The Public Presidency Communications And Media

545 words - 3 pages

In the chapter entitled “The Public Presidency Communications and Media,” Matthew Eshbaugh-soha argues that media coverage is extremely essential for presidential governance. However, it is challenging to control and adjust to serve presidential purposes, for it is driven by different motives. A president’s goal is to increase coverage surrounding him to obtain support for his policies, while the media wants to sell the best headlines to increase their profit. Eshbaugh-soha argues that even though presidents have developed different tactics to maximize their media coverage, they often face failures in doing so. In this chapter, Eshbaugh-soha analyzes the different mythologies, through which presidents attempt to increase their communication with the public. He accomplishes that by examining specific examples and statistics from different presidential eras, as well as these mythologies’ successes and limitations overall.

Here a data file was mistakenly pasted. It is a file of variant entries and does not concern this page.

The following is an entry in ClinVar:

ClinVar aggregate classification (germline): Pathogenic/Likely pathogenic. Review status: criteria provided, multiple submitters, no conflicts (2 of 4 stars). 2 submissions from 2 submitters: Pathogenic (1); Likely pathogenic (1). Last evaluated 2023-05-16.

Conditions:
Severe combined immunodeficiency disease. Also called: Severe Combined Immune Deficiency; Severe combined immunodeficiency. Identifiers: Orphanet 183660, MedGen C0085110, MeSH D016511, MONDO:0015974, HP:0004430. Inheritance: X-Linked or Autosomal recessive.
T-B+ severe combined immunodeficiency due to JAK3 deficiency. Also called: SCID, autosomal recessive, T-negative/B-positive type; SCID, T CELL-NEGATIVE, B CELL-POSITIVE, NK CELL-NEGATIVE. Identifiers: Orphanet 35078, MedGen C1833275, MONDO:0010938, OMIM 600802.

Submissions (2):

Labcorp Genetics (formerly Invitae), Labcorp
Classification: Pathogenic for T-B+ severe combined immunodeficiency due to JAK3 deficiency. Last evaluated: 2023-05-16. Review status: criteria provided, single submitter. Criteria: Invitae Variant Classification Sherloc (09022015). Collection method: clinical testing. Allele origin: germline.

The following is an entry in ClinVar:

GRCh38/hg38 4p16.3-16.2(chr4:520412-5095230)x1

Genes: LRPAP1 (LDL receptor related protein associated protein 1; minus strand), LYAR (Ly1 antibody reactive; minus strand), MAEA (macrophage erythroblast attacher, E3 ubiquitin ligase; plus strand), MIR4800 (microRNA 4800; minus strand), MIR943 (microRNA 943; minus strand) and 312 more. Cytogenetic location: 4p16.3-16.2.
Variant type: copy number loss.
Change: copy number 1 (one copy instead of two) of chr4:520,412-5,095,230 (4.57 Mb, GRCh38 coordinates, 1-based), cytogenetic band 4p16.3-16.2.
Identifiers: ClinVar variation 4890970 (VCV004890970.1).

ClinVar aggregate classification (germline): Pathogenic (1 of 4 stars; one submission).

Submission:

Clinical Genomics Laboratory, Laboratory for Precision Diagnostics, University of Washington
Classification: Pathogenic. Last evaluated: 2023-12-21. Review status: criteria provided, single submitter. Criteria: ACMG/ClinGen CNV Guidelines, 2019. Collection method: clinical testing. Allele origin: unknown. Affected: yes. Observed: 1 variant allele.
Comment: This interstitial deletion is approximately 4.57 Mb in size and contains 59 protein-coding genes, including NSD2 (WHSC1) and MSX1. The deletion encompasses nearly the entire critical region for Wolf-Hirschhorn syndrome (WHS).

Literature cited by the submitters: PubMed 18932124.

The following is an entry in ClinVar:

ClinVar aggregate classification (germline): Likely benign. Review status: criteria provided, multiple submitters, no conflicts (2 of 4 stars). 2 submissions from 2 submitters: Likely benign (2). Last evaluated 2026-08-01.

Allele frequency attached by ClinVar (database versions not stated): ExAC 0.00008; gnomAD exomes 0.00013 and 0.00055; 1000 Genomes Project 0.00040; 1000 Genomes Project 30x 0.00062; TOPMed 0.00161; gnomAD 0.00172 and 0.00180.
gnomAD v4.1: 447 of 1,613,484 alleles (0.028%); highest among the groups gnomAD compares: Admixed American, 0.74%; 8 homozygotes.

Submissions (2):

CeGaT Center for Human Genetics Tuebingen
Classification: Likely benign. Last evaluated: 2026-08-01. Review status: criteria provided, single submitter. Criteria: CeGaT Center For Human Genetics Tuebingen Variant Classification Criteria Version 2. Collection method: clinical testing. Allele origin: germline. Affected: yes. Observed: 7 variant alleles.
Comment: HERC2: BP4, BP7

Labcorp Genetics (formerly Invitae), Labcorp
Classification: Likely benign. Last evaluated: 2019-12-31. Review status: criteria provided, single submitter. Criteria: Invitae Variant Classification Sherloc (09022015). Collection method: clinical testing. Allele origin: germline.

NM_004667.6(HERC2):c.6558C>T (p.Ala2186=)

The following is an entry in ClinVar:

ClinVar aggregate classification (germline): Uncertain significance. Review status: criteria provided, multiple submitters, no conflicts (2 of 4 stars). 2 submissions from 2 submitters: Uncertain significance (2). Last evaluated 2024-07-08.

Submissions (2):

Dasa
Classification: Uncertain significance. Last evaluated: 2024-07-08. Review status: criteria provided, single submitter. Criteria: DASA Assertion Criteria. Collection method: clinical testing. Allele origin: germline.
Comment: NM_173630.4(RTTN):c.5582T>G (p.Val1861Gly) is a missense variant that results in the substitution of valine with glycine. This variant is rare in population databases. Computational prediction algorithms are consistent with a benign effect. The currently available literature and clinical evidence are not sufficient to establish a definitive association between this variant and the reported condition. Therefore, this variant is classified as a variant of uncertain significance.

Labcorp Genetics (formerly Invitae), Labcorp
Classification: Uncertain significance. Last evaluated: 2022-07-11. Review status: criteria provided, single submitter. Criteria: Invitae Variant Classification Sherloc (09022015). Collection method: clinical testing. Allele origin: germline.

Since the presidential goal is to lead the public opinion, the media’s aid is needed in order to reach out for the people and persuade them with any desired adjustments or policies. Eshbaugh-soha emphasizes that going public is achieved by a number of national addresses, speeches, public fundraisers, town-hall meetings, radio addresses, and even internet and TV interviews. Each method is uniquely utilized to increase news coverage of the president. The president has a large communication staff to prepare speeches and responses to questions at any occasion, especially when holding a press conference. Eshbaugh-soha claims that the times when certain news is aired are manipulated by effective maneuvers. For instance, negative information is often aired on Friday afternoon when few people are seeking political news. Thus, preserving a positive image and limiting...

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